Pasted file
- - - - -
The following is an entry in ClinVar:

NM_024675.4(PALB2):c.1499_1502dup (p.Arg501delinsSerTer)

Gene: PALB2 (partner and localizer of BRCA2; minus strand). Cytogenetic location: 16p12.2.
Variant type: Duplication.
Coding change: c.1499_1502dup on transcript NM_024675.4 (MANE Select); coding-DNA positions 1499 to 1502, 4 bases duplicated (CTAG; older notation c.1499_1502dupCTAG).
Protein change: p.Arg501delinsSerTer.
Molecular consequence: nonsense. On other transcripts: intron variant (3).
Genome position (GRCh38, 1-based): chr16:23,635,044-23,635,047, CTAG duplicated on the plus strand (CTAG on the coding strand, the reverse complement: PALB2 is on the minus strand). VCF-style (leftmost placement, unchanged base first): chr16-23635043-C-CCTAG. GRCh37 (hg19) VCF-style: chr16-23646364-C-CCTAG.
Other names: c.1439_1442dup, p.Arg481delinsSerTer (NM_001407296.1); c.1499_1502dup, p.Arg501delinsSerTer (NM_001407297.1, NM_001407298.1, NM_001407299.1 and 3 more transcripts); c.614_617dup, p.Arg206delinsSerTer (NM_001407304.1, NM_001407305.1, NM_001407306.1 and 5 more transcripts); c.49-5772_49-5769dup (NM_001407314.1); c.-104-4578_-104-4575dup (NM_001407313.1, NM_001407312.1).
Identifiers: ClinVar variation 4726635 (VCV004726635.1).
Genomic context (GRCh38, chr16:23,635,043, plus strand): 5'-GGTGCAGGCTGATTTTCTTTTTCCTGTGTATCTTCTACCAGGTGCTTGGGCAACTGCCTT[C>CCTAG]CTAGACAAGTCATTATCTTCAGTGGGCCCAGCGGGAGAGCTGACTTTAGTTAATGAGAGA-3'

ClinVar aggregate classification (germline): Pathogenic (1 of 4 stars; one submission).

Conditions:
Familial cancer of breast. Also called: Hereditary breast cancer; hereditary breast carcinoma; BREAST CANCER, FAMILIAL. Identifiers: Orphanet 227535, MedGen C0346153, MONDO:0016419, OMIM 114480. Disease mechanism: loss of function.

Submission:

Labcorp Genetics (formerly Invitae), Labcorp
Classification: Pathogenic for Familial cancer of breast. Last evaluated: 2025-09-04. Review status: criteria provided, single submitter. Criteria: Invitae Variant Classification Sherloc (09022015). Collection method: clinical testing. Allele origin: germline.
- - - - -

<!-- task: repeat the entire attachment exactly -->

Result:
The following is an entry in ClinVar:

NM_024675.4(PALB2):c.1499_1502dup (p.Arg501delinsSerTer)

Gene: PALB2 (partner and localizer of BRCA2; minus strand). Cytogenetic location: 16p12.2.
Variant type: Duplication.
Coding change: c.1499_1502dup on transcript NM_024675.4 (MANE Select); coding-DNA positions 1499 to 1502, 4 bases duplicated (CTAG; older notation c.1499_1502dupCTAG).
Protein change: p.Arg501delinsSerTer.
Molecular consequence: nonsense. On other transcripts: intron variant (3).
Genome position (GRCh38, 1-based): chr16:23,635,044-23,635,047, CTAG duplicated on the plus strand (CTAG on the coding strand, the reverse complement: PALB2 is on the minus strand). VCF-style (leftmost placement, unchanged base first): chr16-23635043-C-CCTAG. GRCh37 (hg19) VCF-style: chr16-23646364-C-CCTAG.
Other names: c.1439_1442dup, p.Arg481delinsSerTer (NM_001407296.1); c.1499_1502dup, p.Arg501delinsSerTer (NM_001407297.1, NM_001407298.1, NM_001407299.1 and 3 more transcripts); c.614_617dup, p.Arg206delinsSerTer (NM_001407304.1, NM_001407305.1, NM_001407306.1 and 5 more transcripts); c.49-5772_49-5769dup (NM_001407314.1); c.-104-4578_-104-4575dup (NM_001407313.1, NM_001407312.1).
Identifiers: ClinVar variation 4726635 (VCV004726635.1).
Genomic context (GRCh38, chr16:23,635,043, plus strand): 5'-GGTGCAGGCTGATTTTCTTTTTCCTGTGTATCTTCTACCAGGTGCTTGGGCAACTGCCTT[C>CCTAG]CTAGACAAGTCATTATCTTCAGTGGGCCCAGCGGGAGAGCTGACTTTAGTTAATGAGAGA-3'

ClinVar aggregate classification (germline): Pathogenic (1 of 4 stars; one submission).

Conditions:
Familial cancer of breast. Also called: Hereditary breast cancer; hereditary breast carcinoma; BREAST CANCER, FAMILIAL. Identifiers: Orphanet 227535, MedGen C0346153, MONDO:0016419, OMIM 114480. Disease mechanism: loss of function.

Submission:

Labcorp Genetics (formerly Invitae), Labcorp
Classification: Pathogenic for Familial cancer of breast. Last evaluated: 2025-09-04. Review status: criteria provided, single submitter. Criteria: Invitae Variant Classification Sherloc (09022015). Collection method: clinical testing. Allele origin: germline.